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Anonymously spreading rumors on the internet

Over at the Scripps-Howard News Service, reporter Patrick Coolican has a story about the rise of anonymous attack blogs that promote rumors and innuendo about candidates. He interviewed me for the story:

One candidate is a racist, another has a hard-partying daughter and a third is a gambling addict. So say anonymous bloggers about three Nevada political candidates. The accusations offer a look at the rank armpit of politics on the Internet, a place where anyone can now set up a Web site under a pseudonym and fire away - hoping rumors will spread or get picked up by the mainstream press - like a technologically enabled whisper campaign.

"We're seeing it all over the country this election cycle," said Kari Chisholm of Mandate Media, an Internet strategy and consulting firm.

Is it really possible to stay completely anonymous? Sure, if the blogger is very smart, and very careful - using internet connections that are public, and services that don't require payment (and thus proof of identity):

But here's how someone linked to a campaign can spread false rumors about a political candidate: Go to blogger.com and set up a blog, which is an online diary. Use a pseudonym, and presto. Publish ludicrous accusations about a political opponent. Then send out an e-mail to thousands of people telling them about the blog. Hope the rumor spreads. Campaigns once tried to accomplish this with word-of-mouth marketing. The electronic kind is faster, more efficient, never diluted.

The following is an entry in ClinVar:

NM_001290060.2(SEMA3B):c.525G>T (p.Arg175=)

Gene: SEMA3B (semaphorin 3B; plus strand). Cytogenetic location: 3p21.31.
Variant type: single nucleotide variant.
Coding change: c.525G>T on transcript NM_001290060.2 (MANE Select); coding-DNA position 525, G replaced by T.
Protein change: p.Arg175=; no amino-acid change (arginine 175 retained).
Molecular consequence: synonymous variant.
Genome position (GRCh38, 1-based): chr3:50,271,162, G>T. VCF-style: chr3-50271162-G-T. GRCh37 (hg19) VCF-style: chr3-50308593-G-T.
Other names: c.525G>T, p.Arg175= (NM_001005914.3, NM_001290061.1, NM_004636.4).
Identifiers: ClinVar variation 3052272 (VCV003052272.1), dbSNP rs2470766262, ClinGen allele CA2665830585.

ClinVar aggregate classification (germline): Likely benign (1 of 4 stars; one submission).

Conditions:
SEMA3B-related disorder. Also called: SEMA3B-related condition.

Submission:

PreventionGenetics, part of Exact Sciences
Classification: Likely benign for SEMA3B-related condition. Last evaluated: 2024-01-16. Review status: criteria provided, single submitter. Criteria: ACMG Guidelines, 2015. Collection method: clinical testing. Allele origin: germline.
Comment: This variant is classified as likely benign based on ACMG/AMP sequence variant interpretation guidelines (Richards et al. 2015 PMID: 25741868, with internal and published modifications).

The next step is video and audio. The ease with which someone can make a short movie and upload it onto the Web makes it possible to launch an entire ad war against a candidate on the Web and do it anonymously.

So, how does a candidate respond? My advice -- ignore it. That's a risk, of course, but the credibility of these "drive-by bloggers" is usually self-apparent. On the other hand, a well-funded attack (that's usually not anonymous) can affect the outcome of an election.

Chisholm, the consultant, said he would advise candidates to ignore the charges. Be sure to keep tabs on them, but ignore them, lest they get a public airing.

Still, that won't always work. Voters have been known to believe charges that the accused chooses to ignore. Advisers to Sen. John Kerry, D-Mass., the Democrats' 2004 candidate for president, blame his defeat on the campaign's silence two years ago in the face of false charges that Kerry fabricated his military record.

"I can imagine all kinds of scenarios where this could be a problem. It could get very ugly, very fast," Chisholm said.

Read the rest here, including a discussion of the legal issues at play.